Suitably, the DM process 22′ maintains an internal variable containing the next test number. A three-digit serial number is optionally used for this purpose (e.g., from 001 up to 999), and the tests are numbered sequentially. When a test has the number 999, the next test will be given the number 001 (i.e., in round-robin fashion). This numbering method has been found valid based on experience that indicates in most applications there tends to be far fewer than a hundred jobs in the queue at any given time. However, depending upon the application, more or less digits may be employed in the serial number as appropriate.
When the user requests a background diagnostic test, the DM assigns a name to the test, e.g., in accordance with the convention described above, and increments the internal variable. For example, initially, the file name is given the extension .bgw to indicate that this is a job waiting to be run in the background queue. The DM then creates a job file with the appropriate name in the job directory and writes all the necessary information associated with the test into the file, coded, e.g., in the perl language format. This format allows any process 22′ that wants to-retrieve information about the job 12′ later to simply call a built-in perl subroutine to get the pertinent information loaded into the process 22′ and be readily available to the program 20′.
Another function of the DM is to display the output of a previous test upon the user's request. Suitably, the DM goes to the job directory and scans the file names found there. If the job 12′ is found in the queue 10′ with a status indicating that the test has completed, the DM will read the file to find out the test result and display that. Suitably, the DM then records the result in a log file and finally removes the file. Alternately, if the job 12′ is found in the queue 10′ but the status indicates that the test has not completed yet, the DM will relate that information back to the user. Finally, if the job 12′ is not found in the queue 10′, that means the job 12′ has already been removed from the queue some time ago. Optionally, the DM then searches the log file to find and display the corresponding test results.
Recall, the DMD is created by the DM as a separate process 12′ whenever circumstances dictate. Suitably, the DMD scans file names in the job directory and determines what to do with the files. For example, the following steps are repeated until all jobs 12′ in the queue 10′ have been addressed. If a file is found to be too old, the file is removed optionally after some appropriate actions. The DMD also suitably finds all the jobs 12′ with a status indicating that the job 12′ is being handled by a DA. For example, this is readily done with a command that lists all files in a directory whose name contains a given string pattern. For each of these jobs 12′, the DMD will verify that the corresponding DA is really there. Note, this is a precaution step taken to remedy the rare situations in which a DA may have been inadvertently terminated without having a chance to update the status of the job. If such a case is discovered, the status of the job 12′ in question can be corrected, for example, by putting it back to the waiting status waiting for another DA to be created later to rerun the test.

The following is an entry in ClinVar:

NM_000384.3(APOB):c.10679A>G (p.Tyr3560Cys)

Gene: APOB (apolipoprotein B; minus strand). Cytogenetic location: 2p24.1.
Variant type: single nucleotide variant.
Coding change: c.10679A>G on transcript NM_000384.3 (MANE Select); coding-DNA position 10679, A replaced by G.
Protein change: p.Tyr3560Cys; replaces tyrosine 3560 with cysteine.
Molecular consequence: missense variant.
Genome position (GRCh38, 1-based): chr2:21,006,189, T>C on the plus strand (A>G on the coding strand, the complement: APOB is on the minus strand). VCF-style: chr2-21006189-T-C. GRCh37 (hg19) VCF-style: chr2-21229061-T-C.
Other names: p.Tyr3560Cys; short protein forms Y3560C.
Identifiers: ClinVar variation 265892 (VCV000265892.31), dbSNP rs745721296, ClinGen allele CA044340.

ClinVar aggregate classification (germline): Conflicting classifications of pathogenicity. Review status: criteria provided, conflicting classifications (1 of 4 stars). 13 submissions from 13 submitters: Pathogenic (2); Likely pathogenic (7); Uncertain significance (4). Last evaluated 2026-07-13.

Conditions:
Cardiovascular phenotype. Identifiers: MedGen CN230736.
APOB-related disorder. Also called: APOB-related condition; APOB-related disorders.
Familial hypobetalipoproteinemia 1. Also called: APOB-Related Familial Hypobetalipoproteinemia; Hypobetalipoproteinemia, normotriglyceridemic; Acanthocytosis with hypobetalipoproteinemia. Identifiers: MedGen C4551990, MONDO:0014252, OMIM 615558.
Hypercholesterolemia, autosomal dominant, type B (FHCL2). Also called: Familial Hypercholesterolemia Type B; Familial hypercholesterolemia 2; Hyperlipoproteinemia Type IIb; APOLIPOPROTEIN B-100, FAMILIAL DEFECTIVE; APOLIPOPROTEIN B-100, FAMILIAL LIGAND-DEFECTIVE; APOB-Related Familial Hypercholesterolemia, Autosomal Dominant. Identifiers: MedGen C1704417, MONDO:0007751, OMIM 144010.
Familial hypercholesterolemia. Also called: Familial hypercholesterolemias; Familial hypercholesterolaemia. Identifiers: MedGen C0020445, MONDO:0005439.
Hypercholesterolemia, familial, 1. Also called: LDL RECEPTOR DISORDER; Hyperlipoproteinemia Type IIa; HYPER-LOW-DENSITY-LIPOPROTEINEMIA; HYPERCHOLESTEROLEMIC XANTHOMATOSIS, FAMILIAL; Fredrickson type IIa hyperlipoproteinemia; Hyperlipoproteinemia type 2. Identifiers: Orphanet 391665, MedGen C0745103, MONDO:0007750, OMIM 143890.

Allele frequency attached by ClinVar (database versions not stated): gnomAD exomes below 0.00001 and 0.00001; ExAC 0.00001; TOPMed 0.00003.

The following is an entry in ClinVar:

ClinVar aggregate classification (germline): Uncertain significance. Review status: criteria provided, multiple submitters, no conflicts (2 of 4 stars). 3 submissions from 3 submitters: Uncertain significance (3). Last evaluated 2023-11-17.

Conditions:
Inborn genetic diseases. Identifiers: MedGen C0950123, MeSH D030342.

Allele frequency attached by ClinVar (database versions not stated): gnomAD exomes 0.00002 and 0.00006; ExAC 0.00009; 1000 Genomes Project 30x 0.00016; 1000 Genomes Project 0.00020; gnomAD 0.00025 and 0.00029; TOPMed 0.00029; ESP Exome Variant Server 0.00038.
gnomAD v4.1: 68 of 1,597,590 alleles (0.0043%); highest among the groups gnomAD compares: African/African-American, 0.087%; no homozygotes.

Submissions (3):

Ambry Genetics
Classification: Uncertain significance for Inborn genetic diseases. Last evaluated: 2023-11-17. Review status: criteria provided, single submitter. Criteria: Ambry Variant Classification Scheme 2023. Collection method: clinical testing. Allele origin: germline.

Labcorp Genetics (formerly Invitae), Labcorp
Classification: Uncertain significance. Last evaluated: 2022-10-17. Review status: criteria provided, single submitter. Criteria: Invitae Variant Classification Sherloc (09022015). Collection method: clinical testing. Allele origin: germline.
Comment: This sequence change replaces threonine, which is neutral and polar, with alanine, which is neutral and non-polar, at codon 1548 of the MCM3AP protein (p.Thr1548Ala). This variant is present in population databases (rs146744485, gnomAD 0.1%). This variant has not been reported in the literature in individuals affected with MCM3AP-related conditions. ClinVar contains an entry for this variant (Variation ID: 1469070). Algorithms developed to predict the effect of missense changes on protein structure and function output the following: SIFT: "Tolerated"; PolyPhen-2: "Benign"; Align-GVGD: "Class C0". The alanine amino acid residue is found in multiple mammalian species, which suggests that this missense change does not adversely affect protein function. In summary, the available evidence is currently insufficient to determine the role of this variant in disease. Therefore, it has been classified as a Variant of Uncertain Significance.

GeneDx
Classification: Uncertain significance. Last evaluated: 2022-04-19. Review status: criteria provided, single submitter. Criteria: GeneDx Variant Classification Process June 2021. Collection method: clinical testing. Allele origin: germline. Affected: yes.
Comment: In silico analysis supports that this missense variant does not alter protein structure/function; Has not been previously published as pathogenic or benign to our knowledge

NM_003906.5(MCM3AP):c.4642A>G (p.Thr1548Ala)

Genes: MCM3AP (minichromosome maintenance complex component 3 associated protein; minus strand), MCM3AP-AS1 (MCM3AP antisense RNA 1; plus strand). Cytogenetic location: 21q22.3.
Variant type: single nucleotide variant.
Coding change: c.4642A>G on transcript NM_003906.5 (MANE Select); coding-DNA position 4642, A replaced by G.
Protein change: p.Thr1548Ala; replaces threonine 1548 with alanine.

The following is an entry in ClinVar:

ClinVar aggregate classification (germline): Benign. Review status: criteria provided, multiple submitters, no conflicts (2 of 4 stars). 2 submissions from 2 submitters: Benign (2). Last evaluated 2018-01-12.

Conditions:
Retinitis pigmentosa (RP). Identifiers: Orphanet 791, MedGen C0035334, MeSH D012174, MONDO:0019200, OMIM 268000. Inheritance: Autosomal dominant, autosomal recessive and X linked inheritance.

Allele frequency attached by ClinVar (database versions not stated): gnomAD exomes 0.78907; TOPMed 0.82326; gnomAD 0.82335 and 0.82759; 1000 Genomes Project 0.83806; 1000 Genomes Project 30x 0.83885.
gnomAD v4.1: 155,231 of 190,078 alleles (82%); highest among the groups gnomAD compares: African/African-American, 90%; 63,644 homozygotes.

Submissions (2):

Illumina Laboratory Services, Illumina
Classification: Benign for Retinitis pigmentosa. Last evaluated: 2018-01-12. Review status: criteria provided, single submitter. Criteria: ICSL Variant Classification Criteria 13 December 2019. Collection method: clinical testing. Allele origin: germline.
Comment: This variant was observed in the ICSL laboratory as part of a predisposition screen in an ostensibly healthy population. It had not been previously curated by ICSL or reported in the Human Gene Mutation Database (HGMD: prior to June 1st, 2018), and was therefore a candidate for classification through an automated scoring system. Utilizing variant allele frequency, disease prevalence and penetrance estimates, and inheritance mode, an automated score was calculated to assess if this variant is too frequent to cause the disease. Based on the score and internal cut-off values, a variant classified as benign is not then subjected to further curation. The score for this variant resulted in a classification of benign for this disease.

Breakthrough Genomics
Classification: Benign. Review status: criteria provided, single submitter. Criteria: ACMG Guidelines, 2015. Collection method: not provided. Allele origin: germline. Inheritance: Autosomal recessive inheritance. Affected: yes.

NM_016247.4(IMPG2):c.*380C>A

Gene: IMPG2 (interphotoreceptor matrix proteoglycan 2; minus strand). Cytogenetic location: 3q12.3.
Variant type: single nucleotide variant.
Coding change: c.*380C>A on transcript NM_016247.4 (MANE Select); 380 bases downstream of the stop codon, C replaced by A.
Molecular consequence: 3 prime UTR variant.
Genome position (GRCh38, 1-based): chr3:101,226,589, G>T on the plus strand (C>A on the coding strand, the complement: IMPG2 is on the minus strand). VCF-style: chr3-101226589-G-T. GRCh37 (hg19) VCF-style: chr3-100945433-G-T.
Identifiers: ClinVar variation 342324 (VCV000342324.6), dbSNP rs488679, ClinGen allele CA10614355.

Suitably, the DMD also finds all the jobs 12′ in the queue 10′ that are waiting to be executed, and it optionally sorts the jobs 12′ in the order specified by the serial number in the file name. For example, the sorting utility-of per[ is very efficient and easy to use for this purpose. The DMD then goes through the waiting jobs one by one in the sorted order, to check if it is a good time to start the job 12′. If so, the DMD creates a DA to handle the job 12′. If not, the DMD skips the job 12′ and moves to the next one. Note, to manage the job queue 10′ in the manner described (i.e., to clean out old jobs, correct erroneous status indicators, sort jobs, etc.), the DMD only has to know the name of a job file and its creation time. That is to say, the DMD does not have to read the contents of each job file.